Ahmedabad’s old city, with its gates and havelis, is a study in architecture and social hierarchy of the bygone era

The old, walled city of Ahmedabad is a contrast to the new city that’s known for its spic and span environs, well laid out roads and dedicated bus lanes. The old city, best explored on foot, gives a glimpse into Ahmedabad’s fortified past, its havelis and colonies segregated by deeply rooted caste and social structure.

A visitor can choose morning or evening heritage walks, organised either by the Ahmedabad Municipal Corporation or private players like the House of MG. There is a choice of areas too — one can do the ashram walk in the vicinity of Sabarmati or near the Calico Museum of Textiles or start at the Mangaldas hi Haveli. We took the last option, making our way through narrow lanes on a crisp morning.

The Mangaldas ni Haveli is a beautifully maintained wooden architectural structure more than 200 years old. The same cannot, however, be said about many other havelis in the area. A few are well maintained and in usable condition while many others, despite their crumbling jaali structures, continue to be inhabited by large families. Several others havelis lie abandoned as families have moved abroad seeking better prospects, leaving beside kith and kin who now live in the newer side of the city. In some cases, the old structures are used as storehouses for business enterprises.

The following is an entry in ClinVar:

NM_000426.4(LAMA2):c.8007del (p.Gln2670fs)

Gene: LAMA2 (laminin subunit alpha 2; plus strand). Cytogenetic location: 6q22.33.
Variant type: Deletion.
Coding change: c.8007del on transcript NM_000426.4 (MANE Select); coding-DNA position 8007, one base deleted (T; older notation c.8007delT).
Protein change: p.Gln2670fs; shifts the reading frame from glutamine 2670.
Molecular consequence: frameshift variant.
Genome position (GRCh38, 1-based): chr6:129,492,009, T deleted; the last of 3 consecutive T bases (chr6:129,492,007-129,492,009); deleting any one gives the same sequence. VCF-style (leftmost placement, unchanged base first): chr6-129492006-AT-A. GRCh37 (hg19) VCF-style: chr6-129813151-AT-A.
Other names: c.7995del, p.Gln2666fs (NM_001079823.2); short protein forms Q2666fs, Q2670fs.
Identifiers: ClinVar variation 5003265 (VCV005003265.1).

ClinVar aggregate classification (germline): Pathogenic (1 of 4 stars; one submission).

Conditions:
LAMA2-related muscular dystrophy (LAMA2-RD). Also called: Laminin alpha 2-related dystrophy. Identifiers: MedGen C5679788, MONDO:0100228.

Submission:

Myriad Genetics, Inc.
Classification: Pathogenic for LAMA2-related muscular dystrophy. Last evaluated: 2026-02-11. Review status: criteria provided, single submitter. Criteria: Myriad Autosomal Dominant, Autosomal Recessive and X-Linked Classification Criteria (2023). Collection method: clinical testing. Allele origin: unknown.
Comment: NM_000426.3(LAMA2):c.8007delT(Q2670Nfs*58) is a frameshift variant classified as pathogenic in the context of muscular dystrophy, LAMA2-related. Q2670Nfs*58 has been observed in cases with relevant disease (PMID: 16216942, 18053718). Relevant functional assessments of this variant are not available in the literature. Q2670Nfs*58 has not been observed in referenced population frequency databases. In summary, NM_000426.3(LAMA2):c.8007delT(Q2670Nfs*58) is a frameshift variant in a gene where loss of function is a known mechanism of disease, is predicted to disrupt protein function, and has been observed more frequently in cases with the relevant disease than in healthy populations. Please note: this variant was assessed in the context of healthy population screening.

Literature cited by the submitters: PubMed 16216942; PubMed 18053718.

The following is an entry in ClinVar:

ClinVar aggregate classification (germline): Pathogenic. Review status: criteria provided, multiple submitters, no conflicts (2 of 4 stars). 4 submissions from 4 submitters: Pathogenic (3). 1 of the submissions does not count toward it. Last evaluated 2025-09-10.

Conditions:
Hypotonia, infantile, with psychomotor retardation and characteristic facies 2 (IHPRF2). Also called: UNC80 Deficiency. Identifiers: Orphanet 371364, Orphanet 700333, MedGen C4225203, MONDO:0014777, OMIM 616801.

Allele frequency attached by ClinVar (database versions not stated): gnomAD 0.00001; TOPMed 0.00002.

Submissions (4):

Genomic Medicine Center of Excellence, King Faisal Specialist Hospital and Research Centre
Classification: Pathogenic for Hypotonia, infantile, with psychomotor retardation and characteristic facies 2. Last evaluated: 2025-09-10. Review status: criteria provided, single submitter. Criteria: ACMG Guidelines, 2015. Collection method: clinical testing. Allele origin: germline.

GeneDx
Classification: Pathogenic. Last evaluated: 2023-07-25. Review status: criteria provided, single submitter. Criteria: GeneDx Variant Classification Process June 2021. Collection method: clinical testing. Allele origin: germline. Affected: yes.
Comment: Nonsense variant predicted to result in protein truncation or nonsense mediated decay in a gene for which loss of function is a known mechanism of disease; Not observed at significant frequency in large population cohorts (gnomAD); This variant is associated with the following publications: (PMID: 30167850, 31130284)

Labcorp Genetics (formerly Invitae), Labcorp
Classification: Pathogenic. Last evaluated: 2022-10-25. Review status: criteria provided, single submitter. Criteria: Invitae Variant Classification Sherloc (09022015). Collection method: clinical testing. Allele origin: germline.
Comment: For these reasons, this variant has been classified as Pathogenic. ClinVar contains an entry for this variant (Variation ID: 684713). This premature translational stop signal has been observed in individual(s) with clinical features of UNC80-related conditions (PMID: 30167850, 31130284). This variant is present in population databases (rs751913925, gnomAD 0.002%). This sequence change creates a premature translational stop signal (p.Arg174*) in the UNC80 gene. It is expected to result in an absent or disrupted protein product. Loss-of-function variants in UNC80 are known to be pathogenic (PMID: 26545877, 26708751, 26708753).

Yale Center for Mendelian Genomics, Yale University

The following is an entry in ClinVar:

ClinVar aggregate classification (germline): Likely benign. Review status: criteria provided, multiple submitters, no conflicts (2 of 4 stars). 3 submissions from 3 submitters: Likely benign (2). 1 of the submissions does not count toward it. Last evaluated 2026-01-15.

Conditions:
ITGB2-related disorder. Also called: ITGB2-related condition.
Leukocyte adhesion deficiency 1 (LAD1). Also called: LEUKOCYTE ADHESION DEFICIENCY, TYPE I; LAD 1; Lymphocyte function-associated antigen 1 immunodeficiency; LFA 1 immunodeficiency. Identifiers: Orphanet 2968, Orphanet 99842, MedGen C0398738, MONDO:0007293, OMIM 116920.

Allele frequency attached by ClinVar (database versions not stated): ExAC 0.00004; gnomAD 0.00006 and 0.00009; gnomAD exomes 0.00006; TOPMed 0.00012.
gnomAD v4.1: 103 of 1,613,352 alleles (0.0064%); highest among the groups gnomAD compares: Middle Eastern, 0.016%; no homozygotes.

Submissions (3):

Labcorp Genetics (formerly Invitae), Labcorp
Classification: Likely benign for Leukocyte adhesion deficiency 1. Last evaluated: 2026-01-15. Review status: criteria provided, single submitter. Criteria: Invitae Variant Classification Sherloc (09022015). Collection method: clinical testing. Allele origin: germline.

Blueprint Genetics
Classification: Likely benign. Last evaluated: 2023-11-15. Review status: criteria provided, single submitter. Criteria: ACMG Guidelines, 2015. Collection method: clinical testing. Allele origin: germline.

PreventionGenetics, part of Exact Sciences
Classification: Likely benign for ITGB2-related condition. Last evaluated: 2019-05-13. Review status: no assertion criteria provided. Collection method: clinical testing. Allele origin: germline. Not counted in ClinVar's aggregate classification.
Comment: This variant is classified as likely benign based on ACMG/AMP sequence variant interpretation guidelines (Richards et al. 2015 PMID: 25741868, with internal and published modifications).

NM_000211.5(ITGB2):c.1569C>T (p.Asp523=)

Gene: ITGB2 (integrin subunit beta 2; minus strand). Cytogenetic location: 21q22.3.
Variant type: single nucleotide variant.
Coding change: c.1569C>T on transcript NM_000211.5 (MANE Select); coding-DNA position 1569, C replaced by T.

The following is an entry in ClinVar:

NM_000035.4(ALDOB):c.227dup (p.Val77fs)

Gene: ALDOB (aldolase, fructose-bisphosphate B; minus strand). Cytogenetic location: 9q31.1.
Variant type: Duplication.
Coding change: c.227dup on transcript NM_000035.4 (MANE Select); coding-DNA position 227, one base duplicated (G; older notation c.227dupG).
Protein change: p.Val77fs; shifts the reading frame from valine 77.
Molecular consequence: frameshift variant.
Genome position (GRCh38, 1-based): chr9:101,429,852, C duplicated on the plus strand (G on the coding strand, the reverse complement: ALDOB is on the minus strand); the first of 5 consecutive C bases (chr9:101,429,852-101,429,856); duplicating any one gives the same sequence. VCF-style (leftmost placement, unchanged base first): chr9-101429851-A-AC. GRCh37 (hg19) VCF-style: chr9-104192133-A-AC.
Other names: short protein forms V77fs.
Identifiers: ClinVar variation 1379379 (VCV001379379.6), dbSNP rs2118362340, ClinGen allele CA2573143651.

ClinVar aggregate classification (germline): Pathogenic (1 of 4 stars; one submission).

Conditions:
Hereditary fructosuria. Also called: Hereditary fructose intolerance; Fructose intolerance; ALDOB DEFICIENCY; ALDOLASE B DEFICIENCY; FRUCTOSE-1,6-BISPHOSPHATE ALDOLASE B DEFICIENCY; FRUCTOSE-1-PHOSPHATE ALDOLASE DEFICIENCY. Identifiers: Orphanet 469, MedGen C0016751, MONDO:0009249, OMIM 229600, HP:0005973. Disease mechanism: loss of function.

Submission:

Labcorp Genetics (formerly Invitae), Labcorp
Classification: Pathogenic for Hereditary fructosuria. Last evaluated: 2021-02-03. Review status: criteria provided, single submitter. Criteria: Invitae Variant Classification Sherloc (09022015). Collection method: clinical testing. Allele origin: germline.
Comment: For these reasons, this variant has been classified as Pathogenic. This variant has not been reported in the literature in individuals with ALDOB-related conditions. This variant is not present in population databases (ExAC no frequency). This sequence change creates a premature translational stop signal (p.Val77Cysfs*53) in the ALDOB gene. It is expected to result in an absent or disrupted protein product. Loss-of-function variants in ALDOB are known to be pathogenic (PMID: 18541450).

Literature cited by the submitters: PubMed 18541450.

The old city has around 360 ‘pols’ or gates with the Mahurat Pol being the first. Each pol, in some cases suffixed with ‘khadki’, leads into a small housing colony where people pursuing different vocations used to live. The deep division of social strata is evident from some of the names, for example ‘Khacharasi ni Khadki’ or where the sweepers and rag pickers lived.

The old city throws up magnificent Jain temples, densely populated market areas and many structures bound to pique tourist interest. The guides will not miss pointing out at the old Ahmedabad Share and Stock Brokers’ Association where Dhirubhai Ambani started his career as a broker.

Besides this structure in Manek Chowk, we find small traders with their desks filled with weights, measures and chemicals promising to check purity of gold ornaments. Moving ahead, we make our way to Rani na Hajiro and Juma Masjid, two of the biggest landmarks in that part of the town.

Built in the 15th century by Ahmed Shah, the Rani na Hajiro is a mix of different architectural styles and was the last resting place for queens of the era. Today, the building is surrounded by a maze of market lanes selling colourful fabrics and accessories for women. The walk ends at the sprawling Jama Masjid, a 15th century yellow sandstone structure.

(The writer was on a visit to Gujarat as part of a Kutch textile trail organised by Jaypore-Breakaway Journeys. www.break-away.in)